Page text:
Register for weekly alerts

Japan Earthquake: Base Metals

Date: Mon, 14 Mar 2011

Analysts said they see a more limited impact from the quake on gold. Initially, some say, there could be selling not because the quake is somehow inherently bearish for the metal, but simply because some investors may need to raise cash to cover margin calls in other markets. Down the road, they say, the quake is likely to have little impact as the focus instead returns to other factors such as currencies, geopolitical tensions and Europe’s ongoing debt saga.

Japan was hit by its most powerful earthquake in at least 100 years. An 8.9 magnitude quake triggered a tsunami, killing hundreds and causing widespread damage.

The reaction by the metals markets so far have been somewhat muted, several observers said.

Still, the quake added to a list of factors creating uncertainty about the economy and thus demand for base metals, said Robin Bhar, senior metals analyst with Credit Agricole CIB. The list includes euro-zone debt issues, as well as civil unrest in Libya and worries this could spread elsewhere in the region, pushing oil prices up and in turn hurting economic growth.

“This only serves to add to that,” Bhar said, citing further risk reduction. “The fact that it happened before the weekend accelerated the book-squaring, as people watch and wonder what is going to happen.”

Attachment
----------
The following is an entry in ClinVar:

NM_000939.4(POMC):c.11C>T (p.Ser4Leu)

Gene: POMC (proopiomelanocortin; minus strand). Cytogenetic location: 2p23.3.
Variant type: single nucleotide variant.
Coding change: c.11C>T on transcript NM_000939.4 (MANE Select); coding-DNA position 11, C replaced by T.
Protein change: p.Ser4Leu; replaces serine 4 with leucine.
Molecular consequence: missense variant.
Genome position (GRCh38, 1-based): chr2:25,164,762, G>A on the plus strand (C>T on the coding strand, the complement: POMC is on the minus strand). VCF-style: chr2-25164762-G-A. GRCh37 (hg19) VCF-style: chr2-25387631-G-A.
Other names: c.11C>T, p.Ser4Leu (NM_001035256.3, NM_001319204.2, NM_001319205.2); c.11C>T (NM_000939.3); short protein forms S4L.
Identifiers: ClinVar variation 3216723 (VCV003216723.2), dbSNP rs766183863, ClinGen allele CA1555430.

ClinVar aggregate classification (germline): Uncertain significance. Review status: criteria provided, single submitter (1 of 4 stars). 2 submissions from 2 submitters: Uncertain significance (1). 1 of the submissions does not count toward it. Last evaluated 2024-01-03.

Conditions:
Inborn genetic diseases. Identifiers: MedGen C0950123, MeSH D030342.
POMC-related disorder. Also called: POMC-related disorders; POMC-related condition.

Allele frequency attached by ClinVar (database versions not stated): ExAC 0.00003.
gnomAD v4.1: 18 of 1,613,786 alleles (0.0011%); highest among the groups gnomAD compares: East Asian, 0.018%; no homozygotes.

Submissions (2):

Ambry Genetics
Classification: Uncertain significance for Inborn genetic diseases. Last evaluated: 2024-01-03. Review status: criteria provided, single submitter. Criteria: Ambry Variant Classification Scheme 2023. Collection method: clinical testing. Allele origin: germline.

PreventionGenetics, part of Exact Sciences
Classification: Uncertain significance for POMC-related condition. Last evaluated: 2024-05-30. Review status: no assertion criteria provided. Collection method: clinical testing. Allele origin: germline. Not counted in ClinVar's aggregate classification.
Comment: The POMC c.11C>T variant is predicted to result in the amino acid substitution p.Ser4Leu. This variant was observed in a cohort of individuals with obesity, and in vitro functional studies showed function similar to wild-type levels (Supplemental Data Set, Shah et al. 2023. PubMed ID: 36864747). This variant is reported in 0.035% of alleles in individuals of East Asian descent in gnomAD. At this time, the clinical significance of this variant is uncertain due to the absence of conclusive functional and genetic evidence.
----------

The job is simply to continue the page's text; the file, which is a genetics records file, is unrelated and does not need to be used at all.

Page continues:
Base metals on the London Metal Exchange were weaker as the New York trading morning began. As of 10:54 a.m. EST, May copper was 3.45 cents lower at $4.1630 per pound, recovering after it earlier hit a $4.0860 low that was its weakest level since mid-December.

In coming quarters, however, the quake is likely to mean more demand for copper. When big earthquake hit the Japanese city of Kobe in 2007, Bhar said, a pick-up in demand began about six months later.

“There will have to be rebuilding going on. That would suggest stronger demand for copper when that rebuilding commences,” said John Gross, an independent metals-industry consultant.

This would be especially supportive for copper and aluminum, said Mike Zarembski, senior commodities analyst with optionXpress.

Bahr emphasized, however, the disaster will not affect the copper market as much as if a similar disaster were to ever hit China. “China accounts for 40% of global copper demand,” he said. “Japan, by comparison, would be around 5%.”

Meanwhile, as of 10:51 EST, Comex April gold was up $2.50 to $1,415 an ounce, recovering from an earlier low of $1,404.80. May silver was down 11.1 cents to $34.955 but well up from a $34.05 low.

“I don’t think it impacts the gold market to any degree,” said Bill O’Neill, one of the principals with LOGIC Advisors. “It’s not a military or political issue or anything like that.”

Weakness in other markets, however, could mean some margin-related selling in gold, Bhar said.

“It’s often sold because it’s maybe the one asset where there are still profits to be liquidated,” he said. “So investors sell the gold to cover margin calls and losses in equities and commodity markets.”

If that is the case, such a post-earthquake reaction by gold should be a temporary phenomenon, he said.

“Everything else being equal, it shouldn’t really have too much, if any, impact on rises,” Bhar said. “It’s a situation that is probably going to be outweighed by bigger worries about geopolitical tensions, bigger worries about oil and bigger worries about debt.”

Category: Recycling
Recoup Conference 2017Recycling UKNovelis Every Can CountsHanicke Robins Sanderson